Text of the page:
The bills would prohibit state and local governments from offering the agency material support, including water and electricity. Two of the bills would criminalize official cooperation with the NSA, and several seek to squeeze contractors out of work with the electronic spy agency, according to U.S. News & World Report.
Utah Republican state Rep. Marc Roberts last year sponsored a bill to close the NSA’s massive Utah Data Center by shutting off water to the facility, which requires millions of gallons monthly to cool its computer systems.
The bill remains active and Roberts is cautiously optimistic about its chances.
He said colleagues he has spoken with “have concerns with the NSA programs and violations of the Fourth Amendment.” But, he added, “when it comes down to a big vote on it like this I'm not sure [what] they will do.”
Legislators in Alaska, Indiana, Mississippi, Missouri, Oklahoma, South Carolina and Washington have introduced similar bills. The legislation generally says states cannot supply material support to federal agencies that collect citizens’ data without warrants.
In Washington, the bill would find any state contractors or officials who work with the NSA to be guilty of a misdemeanor punishable by a fine of up to $5,000 and up to one year behind bars.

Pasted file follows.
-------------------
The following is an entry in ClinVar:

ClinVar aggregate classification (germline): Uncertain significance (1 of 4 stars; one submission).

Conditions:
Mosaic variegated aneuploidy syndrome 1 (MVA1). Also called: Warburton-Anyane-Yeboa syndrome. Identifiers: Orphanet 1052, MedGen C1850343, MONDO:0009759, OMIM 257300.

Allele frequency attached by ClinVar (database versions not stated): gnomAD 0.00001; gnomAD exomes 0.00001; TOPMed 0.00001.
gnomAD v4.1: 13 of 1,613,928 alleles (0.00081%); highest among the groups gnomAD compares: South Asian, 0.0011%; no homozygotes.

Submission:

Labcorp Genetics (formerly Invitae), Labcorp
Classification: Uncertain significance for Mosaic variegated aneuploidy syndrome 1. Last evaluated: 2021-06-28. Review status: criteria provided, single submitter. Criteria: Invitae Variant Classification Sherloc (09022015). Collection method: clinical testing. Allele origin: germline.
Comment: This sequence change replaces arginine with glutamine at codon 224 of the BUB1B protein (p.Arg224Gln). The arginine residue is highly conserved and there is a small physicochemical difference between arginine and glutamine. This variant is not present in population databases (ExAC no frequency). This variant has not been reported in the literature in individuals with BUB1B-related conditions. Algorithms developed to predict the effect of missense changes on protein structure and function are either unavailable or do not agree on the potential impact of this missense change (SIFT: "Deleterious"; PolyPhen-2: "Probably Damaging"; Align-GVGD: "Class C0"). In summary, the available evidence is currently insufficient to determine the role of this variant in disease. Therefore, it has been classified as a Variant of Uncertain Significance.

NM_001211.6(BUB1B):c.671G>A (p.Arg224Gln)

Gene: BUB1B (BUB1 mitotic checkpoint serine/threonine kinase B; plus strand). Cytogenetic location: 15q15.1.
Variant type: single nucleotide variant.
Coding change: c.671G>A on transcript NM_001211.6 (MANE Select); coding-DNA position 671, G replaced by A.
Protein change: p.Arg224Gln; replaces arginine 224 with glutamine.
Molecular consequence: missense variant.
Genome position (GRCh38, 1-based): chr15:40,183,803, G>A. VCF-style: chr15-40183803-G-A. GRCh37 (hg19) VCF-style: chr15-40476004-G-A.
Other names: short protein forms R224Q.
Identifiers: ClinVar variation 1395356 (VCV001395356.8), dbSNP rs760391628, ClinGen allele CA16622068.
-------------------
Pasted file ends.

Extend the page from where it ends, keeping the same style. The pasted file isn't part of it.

“We’re saying, 'No, it’s inappropriate.' We have a Fourth Amendment to the Constitution. And if you violate that there’s going to be civil penalties and jail time," he told U.S. News & World Report.
The Oklahoma and Mississippi bills, like the Washington version, would make companies who work with the NSA “forever ineligible” to work with the state and local governments.
Many of the bills are based on model legislation from the OffNow coalition, which calls for state and local governments to deny the NSA resources like water and electricity to thwart the agency.
“We are in a much stronger position [this year] and I’ll be shocked if we don’t see at least one of these measures pass,” said OffNow Executive Director Mike Maharrey.
He said lawmakers now have a better grasp on strategy, and some have tweaked their bills to win broader support.